Banks wanted to create this magical place so that "everyone can just feel so beautiful and so accepted" — something she didn't always feel at the beginning of her career. "The first six [modeling agencies] said no, and then even when I was signed, I mean, I was constantly told no because of my skin color," she admitted. "And then later I started to gain weight, and that made me look at everyone and say, 'You know, there is so much pressure and it's time to relieve that pressure.'"

As a result, Modelland was born. "It is the hardest thing for me to introduce and to explain to people because it's insane — it's never been done before," she added.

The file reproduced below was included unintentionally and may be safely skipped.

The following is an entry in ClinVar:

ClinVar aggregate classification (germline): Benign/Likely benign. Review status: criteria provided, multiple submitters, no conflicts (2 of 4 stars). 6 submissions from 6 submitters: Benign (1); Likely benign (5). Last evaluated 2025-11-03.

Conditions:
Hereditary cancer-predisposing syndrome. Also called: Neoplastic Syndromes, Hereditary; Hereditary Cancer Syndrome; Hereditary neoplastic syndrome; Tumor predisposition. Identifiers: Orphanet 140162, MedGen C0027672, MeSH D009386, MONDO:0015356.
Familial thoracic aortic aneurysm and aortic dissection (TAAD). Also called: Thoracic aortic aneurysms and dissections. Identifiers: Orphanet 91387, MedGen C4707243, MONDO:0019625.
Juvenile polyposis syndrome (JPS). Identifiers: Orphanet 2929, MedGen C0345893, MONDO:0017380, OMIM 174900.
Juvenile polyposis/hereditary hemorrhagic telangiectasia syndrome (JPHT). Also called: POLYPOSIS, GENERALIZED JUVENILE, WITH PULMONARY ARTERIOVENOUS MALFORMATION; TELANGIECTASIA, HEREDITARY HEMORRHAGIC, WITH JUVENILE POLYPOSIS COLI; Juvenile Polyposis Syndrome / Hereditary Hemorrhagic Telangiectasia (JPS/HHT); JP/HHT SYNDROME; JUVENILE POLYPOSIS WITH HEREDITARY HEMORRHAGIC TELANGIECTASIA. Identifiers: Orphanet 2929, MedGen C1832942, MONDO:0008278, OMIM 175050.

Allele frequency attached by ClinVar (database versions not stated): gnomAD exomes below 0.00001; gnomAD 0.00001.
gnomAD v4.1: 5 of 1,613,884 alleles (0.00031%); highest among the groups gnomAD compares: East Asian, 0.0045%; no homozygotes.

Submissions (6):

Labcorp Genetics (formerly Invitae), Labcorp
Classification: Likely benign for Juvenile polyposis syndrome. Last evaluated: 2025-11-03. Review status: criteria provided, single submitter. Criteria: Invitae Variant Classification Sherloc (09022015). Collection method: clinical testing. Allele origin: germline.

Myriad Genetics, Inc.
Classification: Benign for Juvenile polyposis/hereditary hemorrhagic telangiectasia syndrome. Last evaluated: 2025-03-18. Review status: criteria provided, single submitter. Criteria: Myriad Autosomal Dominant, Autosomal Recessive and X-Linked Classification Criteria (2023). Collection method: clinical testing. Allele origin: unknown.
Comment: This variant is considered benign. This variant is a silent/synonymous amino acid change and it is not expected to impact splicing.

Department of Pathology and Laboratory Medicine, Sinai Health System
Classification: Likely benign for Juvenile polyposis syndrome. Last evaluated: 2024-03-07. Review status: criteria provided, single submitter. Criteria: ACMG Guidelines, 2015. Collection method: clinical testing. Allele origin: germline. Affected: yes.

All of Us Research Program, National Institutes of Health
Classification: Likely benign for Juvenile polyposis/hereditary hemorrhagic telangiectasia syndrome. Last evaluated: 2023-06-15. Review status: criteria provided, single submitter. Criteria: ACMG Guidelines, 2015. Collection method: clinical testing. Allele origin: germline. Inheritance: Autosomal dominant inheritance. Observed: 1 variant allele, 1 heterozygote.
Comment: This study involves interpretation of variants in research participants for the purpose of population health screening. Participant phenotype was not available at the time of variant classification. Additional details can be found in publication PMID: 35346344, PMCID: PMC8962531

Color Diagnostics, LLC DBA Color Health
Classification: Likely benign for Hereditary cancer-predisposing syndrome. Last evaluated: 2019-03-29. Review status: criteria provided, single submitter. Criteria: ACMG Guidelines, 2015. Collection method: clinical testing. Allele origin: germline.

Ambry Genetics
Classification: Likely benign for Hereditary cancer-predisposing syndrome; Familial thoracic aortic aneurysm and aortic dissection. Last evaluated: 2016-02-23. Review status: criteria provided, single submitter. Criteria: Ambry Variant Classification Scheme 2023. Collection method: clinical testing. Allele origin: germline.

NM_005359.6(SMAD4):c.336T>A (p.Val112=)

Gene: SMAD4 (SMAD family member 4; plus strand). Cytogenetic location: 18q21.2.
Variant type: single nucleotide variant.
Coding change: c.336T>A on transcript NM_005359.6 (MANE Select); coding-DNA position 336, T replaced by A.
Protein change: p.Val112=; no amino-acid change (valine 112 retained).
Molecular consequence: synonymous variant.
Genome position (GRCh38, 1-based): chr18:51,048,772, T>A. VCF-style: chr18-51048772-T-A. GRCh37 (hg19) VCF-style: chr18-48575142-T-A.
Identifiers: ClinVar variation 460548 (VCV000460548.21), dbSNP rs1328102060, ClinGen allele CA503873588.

Tyra Banks' journey to becoming a mom was tough

Tyra Banks clearly has her hands full, but the actress is also a mom to her son, York, whom she co-parents with her ex-boyfriend, Erik Asla. Banks loves being with her kiddo — something she doesn't take for granted since she tried "for a while" to get pregnant before she turned to in vitro fertilization. Unfortunately, after multiple attempts, Banks and her boyfriend at the time, Asla, just couldn't conceive a child. "It was emotional," Banks told People of her journey in 2018.

Later on, the former flames used a surrogate to have a baby. "It's like, 'Okay, it's a healthy embryo. Okay, it's month one,'" Banks said. "I was just constantly living on edge until I held him for the first time." Despite the ups and the downs, Banks got her wish and became a mom in 2016. "Everything that happened all got me to this," she told the outlet. "It was meant to be."

Banks is a force to be reckoned with in Hollywood, and she is here to stay — for good. We can't wait to see her career continue to flourish.